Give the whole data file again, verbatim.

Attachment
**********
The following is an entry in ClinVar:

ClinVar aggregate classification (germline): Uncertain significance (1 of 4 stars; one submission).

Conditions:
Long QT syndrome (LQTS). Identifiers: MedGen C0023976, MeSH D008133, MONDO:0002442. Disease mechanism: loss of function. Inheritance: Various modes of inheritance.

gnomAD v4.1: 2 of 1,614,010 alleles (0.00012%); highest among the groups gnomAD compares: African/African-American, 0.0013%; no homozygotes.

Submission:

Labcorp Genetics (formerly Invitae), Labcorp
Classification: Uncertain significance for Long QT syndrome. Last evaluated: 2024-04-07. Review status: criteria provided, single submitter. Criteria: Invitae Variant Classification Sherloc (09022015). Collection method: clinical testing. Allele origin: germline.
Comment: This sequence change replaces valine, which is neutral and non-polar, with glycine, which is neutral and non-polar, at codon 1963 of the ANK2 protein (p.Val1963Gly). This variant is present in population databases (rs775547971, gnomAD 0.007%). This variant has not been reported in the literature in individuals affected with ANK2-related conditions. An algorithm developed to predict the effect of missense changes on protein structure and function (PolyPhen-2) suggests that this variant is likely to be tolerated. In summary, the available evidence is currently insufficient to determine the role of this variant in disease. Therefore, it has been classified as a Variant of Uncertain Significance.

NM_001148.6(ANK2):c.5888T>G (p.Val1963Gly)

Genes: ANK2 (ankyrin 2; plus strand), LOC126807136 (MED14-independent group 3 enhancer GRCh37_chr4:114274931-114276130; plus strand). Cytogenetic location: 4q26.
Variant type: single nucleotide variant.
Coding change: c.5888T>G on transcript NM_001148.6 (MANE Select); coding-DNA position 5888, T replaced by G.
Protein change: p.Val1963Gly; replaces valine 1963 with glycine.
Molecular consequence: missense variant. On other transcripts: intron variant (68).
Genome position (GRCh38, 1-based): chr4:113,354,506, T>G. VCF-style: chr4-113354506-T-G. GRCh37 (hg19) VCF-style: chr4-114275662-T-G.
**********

The following is an entry in ClinVar:

ClinVar aggregate classification (germline): Uncertain significance (1 of 4 stars; one submission).

Conditions:
Long QT syndrome (LQTS). Identifiers: MedGen C0023976, MeSH D008133, MONDO:0002442. Disease mechanism: loss of function. Inheritance: Various modes of inheritance.

gnomAD v4.1: 2 of 1,614,010 alleles (0.00012%); highest among the groups gnomAD compares: African/African-American, 0.0013%; no homozygotes.

Submission:

Labcorp Genetics (formerly Invitae), Labcorp
Classification: Uncertain significance for Long QT syndrome. Last evaluated: 2024-04-07. Review status: criteria provided, single submitter. Criteria: Invitae Variant Classification Sherloc (09022015). Collection method: clinical testing. Allele origin: germline.
Comment: This sequence change replaces valine, which is neutral and non-polar, with glycine, which is neutral and non-polar, at codon 1963 of the ANK2 protein (p.Val1963Gly). This variant is present in population databases (rs775547971, gnomAD 0.007%). This variant has not been reported in the literature in individuals affected with ANK2-related conditions. An algorithm developed to predict the effect of missense changes on protein structure and function (PolyPhen-2) suggests that this variant is likely to be tolerated. In summary, the available evidence is currently insufficient to determine the role of this variant in disease. Therefore, it has been classified as a Variant of Uncertain Significance.

NM_001148.6(ANK2):c.5888T>G (p.Val1963Gly)

Genes: ANK2 (ankyrin 2; plus strand), LOC126807136 (MED14-independent group 3 enhancer GRCh37_chr4:114274931-114276130; plus strand). Cytogenetic location: 4q26.
Variant type: single nucleotide variant.
Coding change: c.5888T>G on transcript NM_001148.6 (MANE Select); coding-DNA position 5888, T replaced by G.
Protein change: p.Val1963Gly; replaces valine 1963 with glycine.
Molecular consequence: missense variant. On other transcripts: intron variant (68).
Genome position (GRCh38, 1-based): chr4:113,354,506, T>G. VCF-style: chr4-113354506-T-G. GRCh37 (hg19) VCF-style: chr4-114275662-T-G.